and mortgaged back the land as security for them. The purchase was
made by K without the authority of the defendant, who did not know
of it until the summer of 1882, when, on being informed of it by K, he
undertook with him to form a company to take the lands. The com-
pany was formed, and in October, 1882, JT, at the defendant's request,
deeded to it the lands in question and other lands purchased by him,
and the company issued to him as paid-up stock all but five shares of
its capital, $800,000, the defendant giving him a written statement



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376 MARCH, 1890.



Tyler v. Waddinghain.



that he was entitled to one third of the profits from the lands. After
the defendant knew that K had obtained deeds of land in his own
name, he continued to advance him money in aid of the enterprise and
endeavored to induce others to become interested in the scheme for the
development of the lands. Held that the relation of the defendant an4
K was tiiat of partners.

But held that if the plaintiff, in conveying the farm to K and taking his
notes in payment, had elected to give exclusive credit to him, she could
not proceed against the defendant now.

But in all such cases the election must be made with full knowledge as to
the relations of the parties between whom the choice is to be made.

And the rule requires actual knowledge as distinguished from constructive
knowledge.

The two notes of K held by the plaintiff and secured by the mortgage were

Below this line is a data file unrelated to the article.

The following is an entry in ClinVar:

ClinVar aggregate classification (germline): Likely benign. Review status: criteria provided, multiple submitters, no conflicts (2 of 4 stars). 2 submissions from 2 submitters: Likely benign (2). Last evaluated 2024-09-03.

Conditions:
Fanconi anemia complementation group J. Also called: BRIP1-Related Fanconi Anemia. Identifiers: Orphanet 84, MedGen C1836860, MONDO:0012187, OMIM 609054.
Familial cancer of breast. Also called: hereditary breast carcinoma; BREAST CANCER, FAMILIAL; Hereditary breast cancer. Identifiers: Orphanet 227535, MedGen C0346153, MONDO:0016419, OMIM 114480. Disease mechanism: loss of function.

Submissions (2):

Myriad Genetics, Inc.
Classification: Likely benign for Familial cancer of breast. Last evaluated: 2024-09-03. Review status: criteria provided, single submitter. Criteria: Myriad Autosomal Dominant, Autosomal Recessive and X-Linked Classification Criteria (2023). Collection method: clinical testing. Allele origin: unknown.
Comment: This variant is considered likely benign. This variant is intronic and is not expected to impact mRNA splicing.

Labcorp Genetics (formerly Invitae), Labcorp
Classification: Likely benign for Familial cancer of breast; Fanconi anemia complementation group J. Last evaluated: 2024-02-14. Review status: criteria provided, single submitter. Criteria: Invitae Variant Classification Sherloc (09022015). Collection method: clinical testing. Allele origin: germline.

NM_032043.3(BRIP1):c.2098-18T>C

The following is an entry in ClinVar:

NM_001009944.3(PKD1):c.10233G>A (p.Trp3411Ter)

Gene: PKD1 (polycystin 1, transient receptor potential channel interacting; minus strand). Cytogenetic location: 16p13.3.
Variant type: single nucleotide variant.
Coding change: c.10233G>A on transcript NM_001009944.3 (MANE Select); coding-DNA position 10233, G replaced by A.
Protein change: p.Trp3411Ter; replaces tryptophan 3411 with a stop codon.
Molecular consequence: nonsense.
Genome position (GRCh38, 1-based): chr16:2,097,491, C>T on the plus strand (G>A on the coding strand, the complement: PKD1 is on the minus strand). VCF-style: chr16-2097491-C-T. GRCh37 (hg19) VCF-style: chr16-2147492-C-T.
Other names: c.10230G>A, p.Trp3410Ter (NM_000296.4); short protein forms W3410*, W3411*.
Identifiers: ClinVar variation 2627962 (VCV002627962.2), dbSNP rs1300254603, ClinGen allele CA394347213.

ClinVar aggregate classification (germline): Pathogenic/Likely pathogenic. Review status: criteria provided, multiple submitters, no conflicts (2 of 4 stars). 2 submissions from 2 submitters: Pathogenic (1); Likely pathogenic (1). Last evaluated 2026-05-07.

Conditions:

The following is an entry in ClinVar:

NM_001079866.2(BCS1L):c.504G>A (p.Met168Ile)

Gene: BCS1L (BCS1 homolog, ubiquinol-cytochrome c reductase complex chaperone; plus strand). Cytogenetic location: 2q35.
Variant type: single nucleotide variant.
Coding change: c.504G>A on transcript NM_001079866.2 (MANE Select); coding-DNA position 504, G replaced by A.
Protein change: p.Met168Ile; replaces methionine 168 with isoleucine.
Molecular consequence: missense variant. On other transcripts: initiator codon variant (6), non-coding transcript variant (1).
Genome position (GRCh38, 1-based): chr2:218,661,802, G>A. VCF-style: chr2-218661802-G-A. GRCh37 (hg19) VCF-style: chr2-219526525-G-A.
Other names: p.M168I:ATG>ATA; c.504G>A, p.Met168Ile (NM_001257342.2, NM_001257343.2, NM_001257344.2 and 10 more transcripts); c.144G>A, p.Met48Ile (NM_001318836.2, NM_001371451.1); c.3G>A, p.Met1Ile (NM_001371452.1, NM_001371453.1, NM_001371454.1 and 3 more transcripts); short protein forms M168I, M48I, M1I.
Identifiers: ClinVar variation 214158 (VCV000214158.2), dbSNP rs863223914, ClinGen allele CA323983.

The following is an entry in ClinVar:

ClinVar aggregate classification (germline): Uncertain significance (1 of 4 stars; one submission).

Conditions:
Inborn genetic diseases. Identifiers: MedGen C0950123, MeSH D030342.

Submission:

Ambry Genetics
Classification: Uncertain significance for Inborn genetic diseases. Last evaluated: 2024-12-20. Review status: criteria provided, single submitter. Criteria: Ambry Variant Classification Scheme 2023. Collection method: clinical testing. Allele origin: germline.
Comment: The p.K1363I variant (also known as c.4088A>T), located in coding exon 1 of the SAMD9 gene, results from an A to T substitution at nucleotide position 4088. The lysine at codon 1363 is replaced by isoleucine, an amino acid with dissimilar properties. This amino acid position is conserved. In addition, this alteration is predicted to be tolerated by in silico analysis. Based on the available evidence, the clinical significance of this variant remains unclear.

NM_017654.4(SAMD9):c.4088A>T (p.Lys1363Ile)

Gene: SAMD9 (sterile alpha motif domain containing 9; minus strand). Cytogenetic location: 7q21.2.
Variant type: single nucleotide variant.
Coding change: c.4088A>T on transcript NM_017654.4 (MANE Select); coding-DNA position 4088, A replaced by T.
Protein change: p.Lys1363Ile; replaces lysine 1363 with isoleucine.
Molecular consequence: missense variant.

for $5,000, payable in one year, and for $30,0(X), payable in ten years,
both with semi-annual interest. In October, 1883, when the first note
was several months overdue, the defendant gave the pUlntiff the fol-
lowing guaranty: — **In consideration that Mrs. M. B. T. has at my
request agreed to forbear for two years from the present time to take
any steps to collect by legal process the principal of the note of $5,000,
dated Feb. 28th, 1882, signed by £. L. K., payable to her one year from
date, with interest at six per cent per annum, payable semi-annually,
unless requested by me to take such steps, I hereby guarantee the punc-
tual payment of each and every instalment of interest on said note as
they shall become due, and also of each and every instalment of interest
that shall come due on the note of said K. for $30,000, payable ten
years from date.'' Held that the guaranty was not limited to the two
years for which forbearance of suit was agreed, but was a guaranty of
the payment of the interest on both notes until the principal of both
was paid.

This guaranty being absolute, no demand upon the maker of the notes was
necessary before bringing suit upon it.

K having died the plaintiff presented the notes against his estate, which
was in settlement as a solvent estate, but after the time for presenting
claims had expired withdrew them. Held not to discharge the de-
fendant from his liability on the guaranty.

The negotiations between the parties which resulted in the agreement to
give the guaranty took place on Sunday, but the written guaranty was
not executed until a secular day. Held not to be invalidated by the
fact that the negotiations were on Sunday.

The court below made a finding in detail of sundry facts and then pro-
ceeded thus:— '^ Upon said finding I further find the second defense to
the first count true,'' (that the plaintiff had elected to give exclosiye
credit to K.) Held to be a conclusion of law and not a finding upon
evidence, and therefore reviewable upon error.

[Argued October 22d, 1880— decided February 7th, 1890.]

Action to recover the amount of a certain note overdue



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MARCH, 1890. 377



Tyler v. WaddiDgham.



and interest upon another note not yet due, upon a guaranty
of the defendant; brought to the Superior Court in New
Haven County, and tried to the court before Fenn^ J. Facta
found and judgment rendered for the plaintiff for f 1,050.
Both parties appealed. The case is fully stated in the opinion.

S. JS. Baldwin and T. H. Mussell^ for the plaintiff.

ff. Stoddard and C. K. Bush^ with whom was C. Kleiner,